The works of Polish visual artist Malgorzata Koscielak (1962) are inspired by principles of constructivism and conceptual art: dealing with human nature and its historically, biologically and technically complex relations.
In her attempt to discover the continuous contact of history and myth with the collective unconscious, Koscielak uses a plethora of archetypical references. The Gate of Light for King Minos (1993) alludes to the Lion Gate of Mycenae, as well as to the mythology of Crete.
Contrasting solid materials, such as rock and wood, to the fluidity of water, the artist attaches significance to light, the invisible substance that gives meaning to her work and defines what cannot be described in a material way. In this way, she highlights the historical continuity of mankind and the durability of ideas and values, despite the alterations of the material entity that conveys them.
Lion Gate is the popular modern name for the main entrance of the Bronze Age citadel of Mycenae in southern Greece. It was erected around 1250 BC, in the northwestern side of the acropolis. In modern times, it was named after the relief sculpture of two lionesses in a heraldic pose, standing above the entrance.
The gate is the sole surviving monumental piece of Mycenaean sculpture, as well as the largest surviving sculpture in the prehistoric Aegean; and is the only monument of Bronze Age Greece to bear an iconographic motif that survived without being buried underground.
Knocking On Knossos
This Minoan Palace of Knossos is a place of history and legends, and is Crete’s most extensive and important archaeological site. It was inhabited for several thousand years and was abandoned after its destruction in 1375 BC – marking the end of the Minoan civilisation. This is believed to have been caused by natural disasters. The earthquake that sank half of Santorini in 1450 BC seems to have destroyed most of the buildings in Crete.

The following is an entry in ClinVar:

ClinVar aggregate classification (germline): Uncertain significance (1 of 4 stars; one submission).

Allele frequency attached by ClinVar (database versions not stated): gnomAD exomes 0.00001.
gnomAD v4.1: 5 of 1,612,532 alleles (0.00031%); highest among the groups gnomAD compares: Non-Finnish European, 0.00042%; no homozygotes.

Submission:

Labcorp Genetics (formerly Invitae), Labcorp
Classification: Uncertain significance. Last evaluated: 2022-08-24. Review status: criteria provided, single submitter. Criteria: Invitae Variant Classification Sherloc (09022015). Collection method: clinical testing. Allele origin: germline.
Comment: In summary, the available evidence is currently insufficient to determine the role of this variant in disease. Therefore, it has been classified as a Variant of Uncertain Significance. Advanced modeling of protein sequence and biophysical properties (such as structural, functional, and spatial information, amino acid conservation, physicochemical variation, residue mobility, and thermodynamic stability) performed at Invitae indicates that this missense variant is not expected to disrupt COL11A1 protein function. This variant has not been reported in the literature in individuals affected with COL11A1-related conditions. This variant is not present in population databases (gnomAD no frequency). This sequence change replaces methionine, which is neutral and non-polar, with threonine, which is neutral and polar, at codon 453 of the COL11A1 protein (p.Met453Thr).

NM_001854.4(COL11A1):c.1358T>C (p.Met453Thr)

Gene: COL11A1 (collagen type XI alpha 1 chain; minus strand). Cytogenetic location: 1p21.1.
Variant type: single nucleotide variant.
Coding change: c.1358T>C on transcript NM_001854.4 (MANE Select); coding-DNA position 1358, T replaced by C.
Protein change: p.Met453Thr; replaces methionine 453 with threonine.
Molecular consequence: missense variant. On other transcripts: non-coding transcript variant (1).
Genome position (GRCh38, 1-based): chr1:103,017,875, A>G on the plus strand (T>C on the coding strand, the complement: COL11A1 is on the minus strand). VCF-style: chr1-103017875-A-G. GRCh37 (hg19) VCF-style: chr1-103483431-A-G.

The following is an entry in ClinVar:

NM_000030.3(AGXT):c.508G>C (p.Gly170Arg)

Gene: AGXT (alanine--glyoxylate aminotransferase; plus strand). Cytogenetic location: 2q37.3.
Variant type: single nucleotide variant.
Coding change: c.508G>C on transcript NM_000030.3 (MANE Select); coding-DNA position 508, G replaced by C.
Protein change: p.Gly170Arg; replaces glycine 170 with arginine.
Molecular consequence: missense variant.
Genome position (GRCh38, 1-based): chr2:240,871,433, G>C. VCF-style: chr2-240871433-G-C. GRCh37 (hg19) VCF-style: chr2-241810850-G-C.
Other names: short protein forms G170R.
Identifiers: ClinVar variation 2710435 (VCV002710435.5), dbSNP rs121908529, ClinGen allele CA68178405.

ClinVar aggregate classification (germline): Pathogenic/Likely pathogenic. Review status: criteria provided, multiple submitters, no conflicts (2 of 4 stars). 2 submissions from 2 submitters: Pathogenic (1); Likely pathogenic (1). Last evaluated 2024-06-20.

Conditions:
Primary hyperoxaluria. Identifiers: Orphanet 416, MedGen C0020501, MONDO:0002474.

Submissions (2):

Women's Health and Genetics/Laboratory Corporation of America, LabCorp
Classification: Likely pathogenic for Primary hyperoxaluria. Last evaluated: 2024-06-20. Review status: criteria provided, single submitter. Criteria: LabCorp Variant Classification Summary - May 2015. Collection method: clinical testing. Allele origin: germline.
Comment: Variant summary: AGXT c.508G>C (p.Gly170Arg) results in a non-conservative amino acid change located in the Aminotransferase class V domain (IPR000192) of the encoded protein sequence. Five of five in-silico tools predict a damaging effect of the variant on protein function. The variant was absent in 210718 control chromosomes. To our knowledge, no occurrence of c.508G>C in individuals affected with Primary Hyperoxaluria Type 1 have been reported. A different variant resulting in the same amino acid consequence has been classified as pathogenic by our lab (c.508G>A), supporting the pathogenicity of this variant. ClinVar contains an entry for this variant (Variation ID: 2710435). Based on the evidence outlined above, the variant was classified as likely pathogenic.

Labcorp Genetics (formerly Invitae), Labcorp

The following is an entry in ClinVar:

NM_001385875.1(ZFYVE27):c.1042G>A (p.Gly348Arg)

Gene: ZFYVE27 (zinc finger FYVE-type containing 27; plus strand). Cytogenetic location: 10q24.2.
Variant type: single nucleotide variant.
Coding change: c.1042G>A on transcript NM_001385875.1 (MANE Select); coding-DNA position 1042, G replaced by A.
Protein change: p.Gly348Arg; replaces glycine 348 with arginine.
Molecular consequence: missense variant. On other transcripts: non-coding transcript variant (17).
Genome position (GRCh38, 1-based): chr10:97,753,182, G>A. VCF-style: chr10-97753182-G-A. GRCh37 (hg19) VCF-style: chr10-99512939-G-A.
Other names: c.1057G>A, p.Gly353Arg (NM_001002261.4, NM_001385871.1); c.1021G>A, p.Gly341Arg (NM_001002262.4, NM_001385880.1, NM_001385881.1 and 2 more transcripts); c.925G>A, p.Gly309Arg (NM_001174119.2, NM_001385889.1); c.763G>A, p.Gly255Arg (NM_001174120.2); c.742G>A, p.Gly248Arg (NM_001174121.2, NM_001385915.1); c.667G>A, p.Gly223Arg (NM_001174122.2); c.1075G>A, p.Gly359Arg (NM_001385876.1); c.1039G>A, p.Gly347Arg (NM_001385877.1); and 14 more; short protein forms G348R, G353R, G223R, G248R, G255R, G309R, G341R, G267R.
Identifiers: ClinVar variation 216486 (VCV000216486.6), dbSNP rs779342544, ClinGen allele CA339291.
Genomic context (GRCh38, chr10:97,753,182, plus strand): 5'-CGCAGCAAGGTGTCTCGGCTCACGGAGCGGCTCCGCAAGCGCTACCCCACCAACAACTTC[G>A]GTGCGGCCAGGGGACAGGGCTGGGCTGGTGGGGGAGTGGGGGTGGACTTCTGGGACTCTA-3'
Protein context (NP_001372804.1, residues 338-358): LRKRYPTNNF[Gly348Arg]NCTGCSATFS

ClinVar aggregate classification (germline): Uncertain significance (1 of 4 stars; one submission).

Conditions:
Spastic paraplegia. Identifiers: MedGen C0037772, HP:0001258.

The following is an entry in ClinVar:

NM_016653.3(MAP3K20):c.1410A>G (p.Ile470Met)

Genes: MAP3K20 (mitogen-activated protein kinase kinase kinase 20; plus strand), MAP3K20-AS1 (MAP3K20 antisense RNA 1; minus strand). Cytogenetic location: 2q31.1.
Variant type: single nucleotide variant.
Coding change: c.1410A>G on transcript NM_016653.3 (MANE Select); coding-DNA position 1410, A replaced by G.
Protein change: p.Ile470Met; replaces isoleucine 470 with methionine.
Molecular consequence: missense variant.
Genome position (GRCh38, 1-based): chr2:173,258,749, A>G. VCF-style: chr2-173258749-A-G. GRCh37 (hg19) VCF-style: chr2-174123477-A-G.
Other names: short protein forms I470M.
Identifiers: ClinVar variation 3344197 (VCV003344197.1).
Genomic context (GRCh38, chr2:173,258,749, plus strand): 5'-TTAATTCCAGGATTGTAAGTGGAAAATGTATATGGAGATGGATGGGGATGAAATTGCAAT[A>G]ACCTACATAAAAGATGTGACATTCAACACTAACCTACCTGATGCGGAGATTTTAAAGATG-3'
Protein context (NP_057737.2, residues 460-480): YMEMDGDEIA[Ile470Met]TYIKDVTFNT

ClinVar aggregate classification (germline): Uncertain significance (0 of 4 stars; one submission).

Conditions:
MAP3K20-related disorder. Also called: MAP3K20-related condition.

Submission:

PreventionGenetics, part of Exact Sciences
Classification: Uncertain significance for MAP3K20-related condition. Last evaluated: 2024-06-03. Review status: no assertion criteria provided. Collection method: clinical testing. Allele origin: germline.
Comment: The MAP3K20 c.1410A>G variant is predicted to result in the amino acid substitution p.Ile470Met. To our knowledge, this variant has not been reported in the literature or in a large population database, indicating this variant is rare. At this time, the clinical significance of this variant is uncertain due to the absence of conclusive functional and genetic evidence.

Serving as the ceremonial and political centre of the Minoan Civilisation during the Bronze Age, tools like clay or stone incised spools and whorls point to a cloth-making industry, and curvaceous female figurines indicate the rituals of mother goddesses.
According to Greek mythology, the architect Daedalus designed the Minoan palace with such complexity that none of those who entered could find the way out. The Labyrinth in Minoan Crete, the thread of Ariadne, the wooden cow of Pasiphae, the harpoon of Ariadne, the bow of the ships of that time, and the flying with wings of wax were all inventions of Daedalus.
The Minoan palace is believed by some to be the site of the Minotaur story. According to legend, Theseus, a prince from Athens, sailed to Crete, where he was forced to fight a terrible creature called Minotaur. The Minotaur as described by Roman poet Ovid, was part man and part bull, and was kept in the Labyrinthine maze by King Minos, ruler of Crete, who lived in the palace of Knossos. In Crete, the Minotaur was known by the name Asterion.
The king’s daughter, Ariadne, fell in love with Theseus. When he entered the Labyrinth to fight the Minotaur, Ariadne gave him a ball of thread which he unwound so that he could find his way back. Theseus killed the Minotaur, and then he and Ariadne fled from Crete.
‘Minotaur’ was originally a proper noun in reference to this mythical figure. That is, there was only the one Minotaur. In contrast, the use of ‘minotaur’ as a common noun to refer to members of a generic ‘species’ of bull-headed creatures developed much later, in 20th century fantasy genre fiction.
Ethos Pithos Logos